Garden Catering vs. Wally's Chicken Coop
Contestants compete in a Wally’s Chicken Coop eating challenge. Wally’s Chicken Coop is facing a lawsuit from similar fried chicken eatery, Garden Catering. Garden Catering claims that its former employees, who now currently own and operate Wally’s, made off with company recipes, business model and trade secrets. Lindsay Collier/The Daily Campus
The State of Connecticut awaits answers in the pending lawsuit between eateries Garden Catering of Greenwich, Conn. and Wally's Chicken Coop of Storrs, Conn.
The U.S. District Court of New Haven ruled on February 22nd that the case may proceed and a trial is scheduled for mid-May.
In December 2011, Frank Carpenteri Jr. of Garden Catering filed an intellectual property case in the U.S. District Court of New Haven against brothers Michael and Jeff Natale, owners of Wally's Chicken Coop. The Natale brothers were former employees of Garden Catering who left to startup their own UConn-based eatery. The case not only claims that Wally's Chicken Coop stole recipes for Garden Catering's signature chicken nuggets, but also copied their entire business model and trade secrets.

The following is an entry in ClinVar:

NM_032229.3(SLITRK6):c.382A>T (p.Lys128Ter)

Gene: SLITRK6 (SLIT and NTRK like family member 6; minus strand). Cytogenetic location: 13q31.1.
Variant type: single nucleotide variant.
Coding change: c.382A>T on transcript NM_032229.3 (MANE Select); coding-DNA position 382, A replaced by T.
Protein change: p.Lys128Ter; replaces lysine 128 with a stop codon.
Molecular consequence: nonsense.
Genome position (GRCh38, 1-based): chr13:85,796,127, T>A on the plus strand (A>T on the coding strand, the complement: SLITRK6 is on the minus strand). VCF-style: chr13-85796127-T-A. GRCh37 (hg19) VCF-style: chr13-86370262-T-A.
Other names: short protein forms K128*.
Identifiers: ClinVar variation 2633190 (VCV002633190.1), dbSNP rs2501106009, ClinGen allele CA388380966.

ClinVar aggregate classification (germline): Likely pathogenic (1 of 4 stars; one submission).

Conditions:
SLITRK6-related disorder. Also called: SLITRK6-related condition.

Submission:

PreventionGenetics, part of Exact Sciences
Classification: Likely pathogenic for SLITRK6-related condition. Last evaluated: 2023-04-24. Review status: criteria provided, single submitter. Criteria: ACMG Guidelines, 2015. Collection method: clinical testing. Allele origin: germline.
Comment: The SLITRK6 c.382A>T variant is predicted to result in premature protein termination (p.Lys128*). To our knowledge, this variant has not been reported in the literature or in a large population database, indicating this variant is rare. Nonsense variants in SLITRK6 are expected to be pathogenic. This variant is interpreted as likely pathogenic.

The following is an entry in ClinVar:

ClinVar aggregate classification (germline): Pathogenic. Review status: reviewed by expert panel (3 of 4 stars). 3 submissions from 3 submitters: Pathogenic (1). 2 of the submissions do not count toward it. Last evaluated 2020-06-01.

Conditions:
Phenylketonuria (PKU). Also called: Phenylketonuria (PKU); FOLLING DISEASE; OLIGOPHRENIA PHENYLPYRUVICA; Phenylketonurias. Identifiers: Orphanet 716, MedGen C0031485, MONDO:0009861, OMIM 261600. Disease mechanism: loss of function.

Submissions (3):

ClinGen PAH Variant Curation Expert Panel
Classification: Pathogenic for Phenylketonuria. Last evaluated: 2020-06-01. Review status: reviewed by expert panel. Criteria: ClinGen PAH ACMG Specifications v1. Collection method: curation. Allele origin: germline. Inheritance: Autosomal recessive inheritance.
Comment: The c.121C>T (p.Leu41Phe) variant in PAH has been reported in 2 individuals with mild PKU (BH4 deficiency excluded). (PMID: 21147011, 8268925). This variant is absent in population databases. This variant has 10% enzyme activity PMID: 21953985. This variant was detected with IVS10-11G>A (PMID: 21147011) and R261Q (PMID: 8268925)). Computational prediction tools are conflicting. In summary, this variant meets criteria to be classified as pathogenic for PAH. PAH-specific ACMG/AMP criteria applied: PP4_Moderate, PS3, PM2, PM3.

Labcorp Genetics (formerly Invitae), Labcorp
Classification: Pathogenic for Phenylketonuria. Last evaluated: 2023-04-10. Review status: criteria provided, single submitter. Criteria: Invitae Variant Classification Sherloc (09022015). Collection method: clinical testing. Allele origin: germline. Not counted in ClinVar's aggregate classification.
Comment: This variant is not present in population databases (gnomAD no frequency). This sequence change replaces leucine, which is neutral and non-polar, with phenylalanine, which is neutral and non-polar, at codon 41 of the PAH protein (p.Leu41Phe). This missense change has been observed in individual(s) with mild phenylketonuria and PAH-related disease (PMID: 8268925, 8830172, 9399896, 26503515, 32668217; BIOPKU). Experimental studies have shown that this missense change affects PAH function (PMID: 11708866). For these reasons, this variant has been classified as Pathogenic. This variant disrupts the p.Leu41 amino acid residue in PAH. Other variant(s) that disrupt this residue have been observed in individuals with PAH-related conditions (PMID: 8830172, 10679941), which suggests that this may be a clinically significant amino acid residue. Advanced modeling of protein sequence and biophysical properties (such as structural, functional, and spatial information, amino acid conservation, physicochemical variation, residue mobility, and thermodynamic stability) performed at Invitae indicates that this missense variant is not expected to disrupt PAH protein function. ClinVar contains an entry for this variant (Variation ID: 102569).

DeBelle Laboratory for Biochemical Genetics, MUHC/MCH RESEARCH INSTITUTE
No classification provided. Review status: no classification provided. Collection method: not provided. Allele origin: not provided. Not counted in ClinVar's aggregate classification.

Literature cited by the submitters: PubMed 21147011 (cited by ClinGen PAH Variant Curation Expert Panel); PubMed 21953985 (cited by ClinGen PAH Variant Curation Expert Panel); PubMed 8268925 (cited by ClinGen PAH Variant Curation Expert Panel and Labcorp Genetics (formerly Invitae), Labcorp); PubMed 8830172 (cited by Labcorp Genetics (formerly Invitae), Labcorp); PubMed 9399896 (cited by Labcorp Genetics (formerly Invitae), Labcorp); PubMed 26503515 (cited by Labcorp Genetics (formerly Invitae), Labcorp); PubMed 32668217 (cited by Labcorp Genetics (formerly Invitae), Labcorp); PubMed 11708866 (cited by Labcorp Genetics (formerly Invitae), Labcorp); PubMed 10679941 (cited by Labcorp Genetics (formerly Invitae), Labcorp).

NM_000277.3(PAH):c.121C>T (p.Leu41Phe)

Garden Catering points to examples such as Wally's "Topsy" breakfast sandwich, which they consider a blatant knockoff of their own "Hotsy." Both are a bacon, egg and cheese with chilli and home fries.
Garden Catering also claims that Wally's Chicken Coop has attempted to falsely associate itself with Garden Catering, through social media and also word of mouth.
In a statement released by Carpenteri and attorney James C. Riley of Whitman, Breed, Abbott & Morgan of Greenwich, Conn., Carpenti said, "They traded off the goodwill and name recognition that my family and I have worked extremely hard to create over the last 20 years."
This is not the first time Garden Catering has found itself in court. Similar intellectual property cases against Chicken Joe's in 2005 and two of Garden Catering's former locations ended in settlements.
James Doyle, lawyer for Wally's, filed a motion to dismiss the case, yet he was denied. "It 's that ridiculous. All the claims are frivolous," Doyle said. "The general public seems to think its funny, but it's a serious issue."
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